March 12, 2024

Why the Human Element Still Matters in The Warehouse

Why the Human Element Still Matters in The Warehouse

The last few years have brought significant advances in warehouse automation capabilities, including robotics solutions that can theoretically handle many traditional picking and packing activities. As robotics become more prevalent and affordable, supply chain and logistics professionals have expressed numerous opinions and concerns about how warehouse robotics will impact the future of warehouse associate jobs.

However, the reality is that people aren’t going anywhere in warehouses for the foreseeable future. Warehouse employees offer numerous capabilities on the warehouse floor that robotics and artificial intelligence simply can’t. Below, we discuss how the human element is essential for warehouse operations.

The Need for Warehouse Labor

While automation has its place in many warehouses, labor remains irreplaceable. That’s not to say warehouse roles aren’t changing over time as new technologies get introduced. However, current robotics and automation solutions in the warehouse aim to create a symbiotic relationship between the technology and employees rather than replace employees altogether.

Here are some of the factors that will make warehouse labor essential for years to come:

  • Flexibility/adaptability. Automation solutions work best for streamlining repeatable tasks with minimal variables, which means robots and automation can’t adapt easily to changing operational needs. For example, a picking robot can’t load a truck or build a pallet. Meanwhile, employees can change tasks on the fly and help on the loading dock, switch from picking to packing, process returns, or whatever else is needed.
  • Cost-effectiveness. Automation is expensive and requires a significant upfront investment. Investing in massive conveyor systems or fleets of robots or cobots is often impractical for warehouses below a certain size. While some large retailers claim to have fully automated warehouses, those facilities still tend to have a large on-site workforce, and even those facilities are financially out of reach for most businesses. As a result, small- and medium-sized warehouses rely on a labor force over heavy automation.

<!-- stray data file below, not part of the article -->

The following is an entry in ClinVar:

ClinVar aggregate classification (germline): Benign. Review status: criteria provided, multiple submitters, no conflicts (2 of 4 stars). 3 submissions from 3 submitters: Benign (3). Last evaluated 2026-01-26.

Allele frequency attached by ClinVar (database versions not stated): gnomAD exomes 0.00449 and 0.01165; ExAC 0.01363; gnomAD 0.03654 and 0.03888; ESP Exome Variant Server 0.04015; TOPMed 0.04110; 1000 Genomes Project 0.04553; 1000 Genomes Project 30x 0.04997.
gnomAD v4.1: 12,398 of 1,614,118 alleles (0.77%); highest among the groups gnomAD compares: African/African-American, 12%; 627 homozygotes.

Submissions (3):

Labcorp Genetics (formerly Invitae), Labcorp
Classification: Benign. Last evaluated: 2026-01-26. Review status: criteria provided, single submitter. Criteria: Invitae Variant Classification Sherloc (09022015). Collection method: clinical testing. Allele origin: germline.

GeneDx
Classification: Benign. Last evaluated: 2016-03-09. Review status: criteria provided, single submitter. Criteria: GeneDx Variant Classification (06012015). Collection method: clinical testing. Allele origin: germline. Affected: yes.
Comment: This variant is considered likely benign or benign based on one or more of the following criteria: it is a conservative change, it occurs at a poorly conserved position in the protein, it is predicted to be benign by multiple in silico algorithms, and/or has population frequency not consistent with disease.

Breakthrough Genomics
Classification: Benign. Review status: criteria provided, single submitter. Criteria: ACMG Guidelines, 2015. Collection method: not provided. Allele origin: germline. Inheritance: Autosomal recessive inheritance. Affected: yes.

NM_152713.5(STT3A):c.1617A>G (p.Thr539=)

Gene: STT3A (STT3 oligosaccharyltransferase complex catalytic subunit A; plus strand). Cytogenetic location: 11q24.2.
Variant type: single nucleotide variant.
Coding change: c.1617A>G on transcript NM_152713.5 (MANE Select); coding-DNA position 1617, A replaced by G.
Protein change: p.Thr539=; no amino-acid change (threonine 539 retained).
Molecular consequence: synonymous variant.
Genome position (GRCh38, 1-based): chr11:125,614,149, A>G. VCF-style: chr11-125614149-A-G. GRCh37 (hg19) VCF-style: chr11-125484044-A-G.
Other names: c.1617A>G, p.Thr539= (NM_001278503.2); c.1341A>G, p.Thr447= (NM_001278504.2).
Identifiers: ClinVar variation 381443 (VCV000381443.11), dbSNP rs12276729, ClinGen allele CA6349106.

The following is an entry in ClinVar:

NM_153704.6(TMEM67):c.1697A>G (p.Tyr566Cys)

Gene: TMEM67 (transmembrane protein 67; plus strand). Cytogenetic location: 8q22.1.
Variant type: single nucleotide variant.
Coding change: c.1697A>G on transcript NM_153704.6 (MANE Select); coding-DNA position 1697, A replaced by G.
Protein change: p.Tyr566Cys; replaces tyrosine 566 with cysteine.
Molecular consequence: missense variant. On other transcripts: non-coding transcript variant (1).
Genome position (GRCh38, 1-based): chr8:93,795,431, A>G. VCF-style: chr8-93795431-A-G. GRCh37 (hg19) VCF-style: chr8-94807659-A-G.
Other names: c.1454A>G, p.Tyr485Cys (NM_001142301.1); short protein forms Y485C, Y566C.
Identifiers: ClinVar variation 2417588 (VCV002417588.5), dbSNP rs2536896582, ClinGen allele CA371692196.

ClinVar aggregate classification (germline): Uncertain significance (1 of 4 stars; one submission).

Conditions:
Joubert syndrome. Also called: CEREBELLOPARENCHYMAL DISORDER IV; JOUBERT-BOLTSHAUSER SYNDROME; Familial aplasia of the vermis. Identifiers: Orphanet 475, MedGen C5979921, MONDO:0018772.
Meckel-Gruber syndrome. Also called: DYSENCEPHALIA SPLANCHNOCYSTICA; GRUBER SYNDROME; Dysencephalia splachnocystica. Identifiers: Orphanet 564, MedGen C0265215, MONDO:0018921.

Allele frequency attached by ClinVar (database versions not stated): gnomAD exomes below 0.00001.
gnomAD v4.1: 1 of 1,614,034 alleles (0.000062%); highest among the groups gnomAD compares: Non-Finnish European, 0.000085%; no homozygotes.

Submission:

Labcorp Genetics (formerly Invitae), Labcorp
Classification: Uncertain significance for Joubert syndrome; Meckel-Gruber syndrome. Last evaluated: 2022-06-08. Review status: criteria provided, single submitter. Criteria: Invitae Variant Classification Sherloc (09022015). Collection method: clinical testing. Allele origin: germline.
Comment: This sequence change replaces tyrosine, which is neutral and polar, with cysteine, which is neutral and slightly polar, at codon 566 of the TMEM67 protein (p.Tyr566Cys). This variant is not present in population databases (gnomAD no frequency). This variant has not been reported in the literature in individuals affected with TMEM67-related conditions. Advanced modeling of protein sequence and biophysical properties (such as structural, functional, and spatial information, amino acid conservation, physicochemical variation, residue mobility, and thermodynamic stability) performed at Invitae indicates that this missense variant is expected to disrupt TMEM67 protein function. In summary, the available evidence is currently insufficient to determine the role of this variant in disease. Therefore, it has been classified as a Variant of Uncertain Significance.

• Better dexterity. Robotics have come far in the last decade, but one thing they are not is delicate. Robots have trouble handling fragile items, which increases the risk of damaged goods during distribution and fulfillment. These products are best left to warehouse employees to minimize the risk of breakage.
  • Critical-thinking skills/problem-solving. Warehouse associates can reconcile inventory discrepancies, extrapolate from incomplete data or instructions, and otherwise think outside the box in the problematic situations that arise in any warehouse. Also, in the event of an equipment failure, power outage, or other emergency, employees can think on their feet and find creative solutions to whatever went wrong.

An ongoing shortage of logistics and transportation workers is a primary driver for businesses looking at technology and automation solutions for the warehouse. As such, most of the solutions logistics technology providers offer focus on enhancing existing workers rather than replacing them. Businesses primarily want technology that lets them achieve more with the staff they have.

For example, the most common warehouse robots in use today bring bins or boxes to employees who can ensure the correct item gets picked and packed. Taking over this step of the task lets the employee make the final decision about what gets packed while also reducing the common stress injuries warehouse workers experience due to excessive and repetitive walking, bending, and lifting.

It’s safe to say that robots won’t be the end of warehouse employment any time soon. Artificial intelligence, machine learning, and robotics have a long way to go before a warehouse robot could ever match the capabilities of an experienced warehouse team member.

About Phoenix Logistics

Strategic Real Estate. Applied Technology. Tailored Service. Creativity. Flexibility. These fundamentals reflect everything we do at Phoenix Logistics. We provide specialized support in locating and attaining the correct logistics solutions for every client we serve. Most logistic competitors work to win 3PL contracts, and then attempt to secure the real estate to support it. As an affiliate of giant industrial real estate firm Phoenix Investors, we can quickly secure real estate solutions across its portfolio or leverage its market and financial strength to quickly source and acquire real estate to meet our client’s need.

As Senior Vice President for Phoenix Logistics, Mr. Kriewaldt oversees the company’s day-to-day operations as well as corporate strategic development. With more than 25 years of experience in the industrial real estate and logistics industries, Mr. Kriewaldt boasts extensive expertise in real estate practices as well as third-party logistics operations, contract negotiation, and new business development. Mr. Kriewaldt proudly fosters long-lasting business relationships by putting the customer first and creating mutually-beneficial partnerships for all involved. He also holds a Master’s in Business Administration from the University of Texas and a Juris Doctorate degree from Marquette University.

Frank P. Crivello is a Milwaukee-based developer and Chairman & Founder of Phoenix Investors.

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